The Unfinished Print
When is a work of art complete? And when do further additions detract from the desired result? These questions lie at the heart of aesthetic theory and have preoccupied artists, critics, and collectors for centuries. The problem of "finish" is particularly relevant in the graphic arts, in which images are developed in stages and often distributed at various points in their making.
The Unfinished Print addressed this complex issue in a presentation of some sixty impressions in varying degrees of completion by European masters from the fifteenth to the early twentieth century, primarily from the National Gallery of Art's extraordinary collection of 58,000 prints. Landmarks in the history of printmaking by artists including Dürer, Rembrandt, Piranesi, Degas, and Munch provided illuminating examples in the fluctuating history of aesthetic resolution, inviting the viewer to look over the artist's shoulder as he develops an image through a series of working proofs and states to a point he deems complete.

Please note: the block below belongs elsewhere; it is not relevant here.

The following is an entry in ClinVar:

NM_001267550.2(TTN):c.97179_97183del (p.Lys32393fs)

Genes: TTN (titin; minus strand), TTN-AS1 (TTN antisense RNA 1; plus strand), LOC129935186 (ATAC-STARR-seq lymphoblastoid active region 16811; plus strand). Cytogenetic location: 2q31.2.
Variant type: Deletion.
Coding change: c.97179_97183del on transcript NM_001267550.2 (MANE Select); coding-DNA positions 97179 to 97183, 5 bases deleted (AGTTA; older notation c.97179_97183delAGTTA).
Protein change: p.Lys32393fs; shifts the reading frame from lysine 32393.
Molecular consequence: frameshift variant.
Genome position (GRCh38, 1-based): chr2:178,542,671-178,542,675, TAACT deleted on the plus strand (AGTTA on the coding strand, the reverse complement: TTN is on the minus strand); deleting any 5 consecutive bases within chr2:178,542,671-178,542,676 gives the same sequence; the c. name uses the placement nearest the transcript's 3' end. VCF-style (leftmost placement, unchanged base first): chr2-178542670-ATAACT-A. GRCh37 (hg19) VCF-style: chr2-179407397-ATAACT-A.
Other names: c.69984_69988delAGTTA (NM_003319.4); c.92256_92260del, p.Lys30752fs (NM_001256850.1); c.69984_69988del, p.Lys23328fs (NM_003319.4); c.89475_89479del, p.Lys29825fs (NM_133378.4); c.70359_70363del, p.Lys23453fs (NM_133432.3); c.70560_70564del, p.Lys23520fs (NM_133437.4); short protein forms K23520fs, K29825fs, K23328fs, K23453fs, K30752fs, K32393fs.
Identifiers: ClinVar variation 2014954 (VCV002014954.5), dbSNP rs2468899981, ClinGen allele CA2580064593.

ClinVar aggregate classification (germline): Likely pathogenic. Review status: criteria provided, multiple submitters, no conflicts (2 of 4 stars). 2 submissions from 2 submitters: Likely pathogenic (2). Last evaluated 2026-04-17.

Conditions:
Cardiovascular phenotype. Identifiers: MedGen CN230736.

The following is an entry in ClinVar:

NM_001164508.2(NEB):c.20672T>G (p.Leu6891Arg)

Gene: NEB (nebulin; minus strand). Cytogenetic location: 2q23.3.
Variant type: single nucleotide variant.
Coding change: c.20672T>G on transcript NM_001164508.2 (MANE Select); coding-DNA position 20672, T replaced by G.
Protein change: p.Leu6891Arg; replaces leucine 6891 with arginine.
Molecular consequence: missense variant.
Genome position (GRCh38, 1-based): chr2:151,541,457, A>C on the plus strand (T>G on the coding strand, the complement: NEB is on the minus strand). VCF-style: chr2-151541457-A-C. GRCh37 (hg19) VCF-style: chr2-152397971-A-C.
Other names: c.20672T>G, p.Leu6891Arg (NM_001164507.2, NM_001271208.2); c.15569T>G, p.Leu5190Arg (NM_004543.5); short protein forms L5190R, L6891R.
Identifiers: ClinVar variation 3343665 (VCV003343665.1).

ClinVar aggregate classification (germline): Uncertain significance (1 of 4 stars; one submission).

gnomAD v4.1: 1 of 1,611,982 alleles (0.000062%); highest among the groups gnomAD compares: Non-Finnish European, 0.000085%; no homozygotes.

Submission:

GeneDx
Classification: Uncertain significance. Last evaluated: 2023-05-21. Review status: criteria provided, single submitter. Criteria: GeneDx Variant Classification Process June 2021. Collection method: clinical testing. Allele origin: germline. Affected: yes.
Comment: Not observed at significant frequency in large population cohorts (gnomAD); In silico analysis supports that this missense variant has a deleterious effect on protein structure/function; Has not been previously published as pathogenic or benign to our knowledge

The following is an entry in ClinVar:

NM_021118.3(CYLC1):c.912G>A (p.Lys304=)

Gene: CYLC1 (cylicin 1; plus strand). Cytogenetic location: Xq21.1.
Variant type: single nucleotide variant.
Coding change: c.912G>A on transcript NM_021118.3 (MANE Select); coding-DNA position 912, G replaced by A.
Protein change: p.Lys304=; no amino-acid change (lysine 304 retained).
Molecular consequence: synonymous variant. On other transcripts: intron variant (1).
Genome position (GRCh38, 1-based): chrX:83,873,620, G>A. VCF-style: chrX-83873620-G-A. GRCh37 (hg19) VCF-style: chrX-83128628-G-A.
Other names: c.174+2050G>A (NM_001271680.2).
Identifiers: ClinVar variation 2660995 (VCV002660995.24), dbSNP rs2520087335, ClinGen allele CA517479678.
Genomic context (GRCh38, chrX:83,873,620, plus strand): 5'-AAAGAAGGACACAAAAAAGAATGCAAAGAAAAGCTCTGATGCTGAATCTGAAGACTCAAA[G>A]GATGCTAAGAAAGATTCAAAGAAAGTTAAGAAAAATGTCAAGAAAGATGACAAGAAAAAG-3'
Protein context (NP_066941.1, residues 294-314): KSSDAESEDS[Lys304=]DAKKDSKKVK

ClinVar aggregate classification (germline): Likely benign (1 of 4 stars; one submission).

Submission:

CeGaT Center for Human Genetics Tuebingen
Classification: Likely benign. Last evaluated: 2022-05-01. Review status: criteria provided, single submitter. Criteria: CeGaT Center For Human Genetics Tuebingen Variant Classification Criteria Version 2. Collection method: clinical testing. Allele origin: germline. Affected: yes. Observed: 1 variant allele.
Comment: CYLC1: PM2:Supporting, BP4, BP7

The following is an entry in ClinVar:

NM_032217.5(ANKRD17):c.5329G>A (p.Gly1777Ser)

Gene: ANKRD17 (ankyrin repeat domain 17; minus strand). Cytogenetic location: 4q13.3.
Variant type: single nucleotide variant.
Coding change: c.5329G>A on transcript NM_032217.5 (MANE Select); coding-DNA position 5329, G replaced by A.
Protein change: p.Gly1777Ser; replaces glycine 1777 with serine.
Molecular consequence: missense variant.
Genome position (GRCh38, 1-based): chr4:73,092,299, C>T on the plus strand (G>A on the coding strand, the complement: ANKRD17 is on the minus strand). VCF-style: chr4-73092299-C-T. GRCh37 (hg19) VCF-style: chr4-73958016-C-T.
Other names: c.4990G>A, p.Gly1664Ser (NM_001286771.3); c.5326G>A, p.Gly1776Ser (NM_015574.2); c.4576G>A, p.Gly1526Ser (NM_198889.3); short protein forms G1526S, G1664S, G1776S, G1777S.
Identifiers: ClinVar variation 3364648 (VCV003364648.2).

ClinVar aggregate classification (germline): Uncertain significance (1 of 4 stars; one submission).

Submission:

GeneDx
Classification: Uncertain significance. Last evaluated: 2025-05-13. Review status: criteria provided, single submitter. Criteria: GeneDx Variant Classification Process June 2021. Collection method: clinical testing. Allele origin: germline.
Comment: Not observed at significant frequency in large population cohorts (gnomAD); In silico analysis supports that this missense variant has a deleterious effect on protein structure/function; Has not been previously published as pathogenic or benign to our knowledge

This exhibition was organized by Peter Parshall, Curator of Old Master prints, for the National Lending Service of the National Gallery of Art, where a larger version of the exhibition was shown in the fall of 2001. Additional loans from The Frick Collection, The Metropolitan Museum of Art, the Museum of Fine Arts, Boston, and the Epstein Family Collection were included in the New York presentation, which was coordinated by Curator Susan Grace Galassi. The exhibition's presentation in New York was made possible, in part, by Angelo, Gordon & Co., the Fellows of The Frick Collection, and anonymous donors.